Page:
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An adjective is that which tells something about a noun or a pronoun. And an adverb is that which describes a verb. However, I find sentences where an adjective is used to describe a verb as follows:

  1. He writes slower than me.
  2. He writes slower than I do.

Are the above sentences correct?

  • Another example; "Tom picked it up quicker than I thought he would.", which I think should be "Tom picked it up more quickly than I thought he would." – Zeeshan Ali Sep 5 '18 at 7:14
  • I think both of the sentences should better be like "He writes more slowly than I do." – Zeeshan Ali Sep 5 '18 at 7:20
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    Slower is a perfectly fine adverb. It's an error to think that the more cumbersome more slowly somehow works better or is more valid. Notice how better is also an adverb. It's alwaysly wrong to force all adverbs to end in -ly. ;-) – tchrist Sep 5 '18 at 12:09
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Yes, your sentences are absolutely correct. Slow in this case is not an adjective. It's an adverb. But to be even more precise, it is something called an irregular adverb. Irregular adverbs are not formed by adding -ly to the end of a word to make it an adverb as regular adverbs do. Instead, they follow their own irregular patterns. Some common examples of irregular adverbs include the adverbs hard (the adverb hardly is an adverb that means something completely different, by the way), fast and wrong, just to name a few:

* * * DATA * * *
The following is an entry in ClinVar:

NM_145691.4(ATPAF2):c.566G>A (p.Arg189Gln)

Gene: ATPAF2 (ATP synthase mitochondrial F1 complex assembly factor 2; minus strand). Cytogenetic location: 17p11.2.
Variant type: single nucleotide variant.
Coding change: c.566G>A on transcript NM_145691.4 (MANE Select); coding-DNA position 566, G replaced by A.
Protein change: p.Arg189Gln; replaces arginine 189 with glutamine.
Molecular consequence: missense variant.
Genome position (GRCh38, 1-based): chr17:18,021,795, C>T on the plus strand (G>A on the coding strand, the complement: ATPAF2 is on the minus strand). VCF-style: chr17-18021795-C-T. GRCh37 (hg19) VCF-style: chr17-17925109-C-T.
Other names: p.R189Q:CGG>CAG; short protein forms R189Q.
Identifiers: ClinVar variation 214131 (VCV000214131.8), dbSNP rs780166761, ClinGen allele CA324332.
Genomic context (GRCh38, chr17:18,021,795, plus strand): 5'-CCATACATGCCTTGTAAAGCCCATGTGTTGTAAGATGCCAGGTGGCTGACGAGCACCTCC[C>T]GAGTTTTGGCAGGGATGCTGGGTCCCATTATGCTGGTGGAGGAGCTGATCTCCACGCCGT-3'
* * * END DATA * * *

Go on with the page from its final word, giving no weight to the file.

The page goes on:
If you want to become a fluent English speaker, you have to work hard on your English.

He runs faster than me.

Am I doing it wrong?

Notice that the adjective hard and adverb hard are actually two different words. Hard as an adjective means solid or firm. As an adverb, it means with a great deal of effort. The exact same thing is going on with the adjective slow and the adverb slow. Slow as an adjective means not quick. As an adverb, it means happening at a slow pace and is completely interchangeable with the regular adverb slowly:

He writes slower than me.

He writes more slowly than me.

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